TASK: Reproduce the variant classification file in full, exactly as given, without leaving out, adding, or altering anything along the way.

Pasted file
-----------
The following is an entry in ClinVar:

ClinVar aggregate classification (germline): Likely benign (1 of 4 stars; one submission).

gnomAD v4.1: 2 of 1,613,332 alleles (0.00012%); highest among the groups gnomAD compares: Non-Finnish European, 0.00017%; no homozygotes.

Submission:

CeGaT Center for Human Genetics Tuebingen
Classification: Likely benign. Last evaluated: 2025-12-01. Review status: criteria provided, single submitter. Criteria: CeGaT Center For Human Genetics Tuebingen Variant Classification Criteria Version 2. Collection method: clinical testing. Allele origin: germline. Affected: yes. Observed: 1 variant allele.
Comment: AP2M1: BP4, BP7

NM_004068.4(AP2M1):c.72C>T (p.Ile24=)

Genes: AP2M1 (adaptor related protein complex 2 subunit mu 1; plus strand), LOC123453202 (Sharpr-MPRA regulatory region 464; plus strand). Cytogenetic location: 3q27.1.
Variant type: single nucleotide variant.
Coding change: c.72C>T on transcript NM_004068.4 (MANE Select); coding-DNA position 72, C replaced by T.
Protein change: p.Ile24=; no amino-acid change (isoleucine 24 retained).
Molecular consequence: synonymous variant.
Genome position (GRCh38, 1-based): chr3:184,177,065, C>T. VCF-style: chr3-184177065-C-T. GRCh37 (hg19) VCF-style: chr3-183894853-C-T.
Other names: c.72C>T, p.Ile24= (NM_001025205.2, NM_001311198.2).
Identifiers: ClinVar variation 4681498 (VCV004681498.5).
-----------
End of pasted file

The following is an entry in ClinVar:

ClinVar aggregate classification (germline): Likely benign (1 of 4 stars; one submission).

gnomAD v4.1: 2 of 1,613,332 alleles (0.00012%); highest among the groups gnomAD compares: Non-Finnish European, 0.00017%; no homozygotes.

Submission:

CeGaT Center for Human Genetics Tuebingen
Classification: Likely benign. Last evaluated: 2025-12-01. Review status: criteria provided, single submitter. Criteria: CeGaT Center For Human Genetics Tuebingen Variant Classification Criteria Version 2. Collection method: clinical testing. Allele origin: germline. Affected: yes. Observed: 1 variant allele.
Comment: AP2M1: BP4, BP7

NM_004068.4(AP2M1):c.72C>T (p.Ile24=)

Genes: AP2M1 (adaptor related protein complex 2 subunit mu 1; plus strand), LOC123453202 (Sharpr-MPRA regulatory region 464; plus strand). Cytogenetic location: 3q27.1.
Variant type: single nucleotide variant.
Coding change: c.72C>T on transcript NM_004068.4 (MANE Select); coding-DNA position 72, C replaced by T.
Protein change: p.Ile24=; no amino-acid change (isoleucine 24 retained).
Molecular consequence: synonymous variant.
Genome position (GRCh38, 1-based): chr3:184,177,065, C>T. VCF-style: chr3-184177065-C-T. GRCh37 (hg19) VCF-style: chr3-183894853-C-T.
Other names: c.72C>T, p.Ile24= (NM_001025205.2, NM_001311198.2).
Identifiers: ClinVar variation 4681498 (VCV004681498.5).